Indonesians go to the polls on Thursday to vote for a new parliament. Nearly 170 million voters will choose their representatives for the 560-member legislature. Security has been beefed up across the country to maintain law and order.
An election official arranges ballot boxes at a government office in Jakarta, Indonesia
Conducting polls in Indonesia is a daunting task for the election commission, let alone for logistical reasons. After all, it is a country with 17,000 islands. 38 parties are contesting the 560 seats in parliament. But not many will be able to overcome a threshold of 2.5 per cent which allows the parties to have seats in the legislature.
Opinion polls suggest President Yudhoyono’s centrist Democratic Party or PD appears be the most popular party. In the last general elections in 2004, it received nearly 7.5 per cent votes. But according to a survey conducted by the Indonesian research institute LSI in March, the Democratic Party is predicted to get almost 24 per cent of popular votes.
The party of former president Megawati Sukarnoputri, the Indonesian Democratic Party of Struggle (PDI-P), is expected to emerge as the second largest party with almost 17 per cent. And the Golkar party led by Vice President Jusuf Kalla, who is currently part of the ruling coalition, is expected to be the third largest grouping with 15.9 per cent. But the opinion polls are still fluctuating considerably, with nearly 20 per cent of voters remaining undecided.
It is also unclear if any party will actually win a majority. Hence there are already behind-the-scene negotiations going on among different parties for possible alliances. Ideological differences are almost irrelevant, explains political expert Alfan Alfian.
"During the negotiations, pragmatic interests are stressed more than ideological thoughts," says Alfian. "The real direction is determined by certain party elites, who have greater influence in their parties. They prefer to determine the policies and possible alliances with a pragmatic point of view only."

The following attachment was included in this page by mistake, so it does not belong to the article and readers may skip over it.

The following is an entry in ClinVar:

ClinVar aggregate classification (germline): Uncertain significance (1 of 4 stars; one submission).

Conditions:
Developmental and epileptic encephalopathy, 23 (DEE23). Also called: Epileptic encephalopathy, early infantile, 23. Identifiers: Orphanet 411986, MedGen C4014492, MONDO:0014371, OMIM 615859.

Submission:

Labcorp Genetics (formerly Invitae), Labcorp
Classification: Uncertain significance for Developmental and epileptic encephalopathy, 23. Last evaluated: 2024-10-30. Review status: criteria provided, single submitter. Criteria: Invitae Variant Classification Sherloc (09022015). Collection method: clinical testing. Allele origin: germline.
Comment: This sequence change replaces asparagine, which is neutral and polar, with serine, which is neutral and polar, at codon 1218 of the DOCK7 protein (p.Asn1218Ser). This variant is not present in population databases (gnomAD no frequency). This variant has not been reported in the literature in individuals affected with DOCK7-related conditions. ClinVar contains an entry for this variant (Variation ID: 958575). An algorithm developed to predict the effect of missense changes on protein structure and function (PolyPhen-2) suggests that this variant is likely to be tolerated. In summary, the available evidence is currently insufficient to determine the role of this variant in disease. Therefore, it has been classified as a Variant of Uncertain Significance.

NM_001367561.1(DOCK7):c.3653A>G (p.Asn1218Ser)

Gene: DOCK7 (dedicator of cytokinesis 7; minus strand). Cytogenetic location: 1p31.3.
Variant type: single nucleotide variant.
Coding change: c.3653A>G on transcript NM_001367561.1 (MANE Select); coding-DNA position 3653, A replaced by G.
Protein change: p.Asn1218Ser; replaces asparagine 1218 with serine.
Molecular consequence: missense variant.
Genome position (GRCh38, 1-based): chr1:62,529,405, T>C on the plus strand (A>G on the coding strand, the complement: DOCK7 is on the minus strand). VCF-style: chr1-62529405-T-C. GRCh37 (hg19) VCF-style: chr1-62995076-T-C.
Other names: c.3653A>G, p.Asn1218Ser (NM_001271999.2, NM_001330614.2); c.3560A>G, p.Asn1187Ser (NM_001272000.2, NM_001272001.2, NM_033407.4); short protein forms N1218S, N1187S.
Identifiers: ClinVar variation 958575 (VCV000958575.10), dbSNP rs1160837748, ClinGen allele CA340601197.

Islamic Parties unpopular
Though 90 per cent of Indonesians follow Islam, none of the country’s half a dozen Islamic parties ever got a majority. In the 2004 elections, they won only 38 per cent of votes together. A recent survey shows support for the Islamic parties has slipped further.
That is because voters care more about social and economic issues than religion, says Burhanuddin Muhtadi from research institute LSI. "The weakness of the Islamic parties is that they have not succeeded in focussing on other issues, which are of more importance to the voters, such as health care, food prices or education."
Here the Prosperous Justice Party or PKS, which advocates Islamic law, is an exception. In the last polls it won 7 per cent of votes. In its campaign this time, the party is focusing on issues such as corruption, unemployment and good governance.
But despite the fact that the party is not faring well in the polls, its founder Hidayat Nurwahid, is optimistic about getting a better share of the vote.
"In 2004, the research institute LSI predicted that we would get only 2.9 per cent vote. But we won nearly 7.4 per cent. So we have reasons to believe that we can get up to 20 per cent of the vote this time."
The outcome of the polls will decide which parties or alliance will be able to nominate its candidate for the presidential polls, due on July 8.
The president in Indonesia is directly elected by the people and is the head of the state and the government.
If none of the candidate wins a majority in the presidential polls, a run-off will take place in September.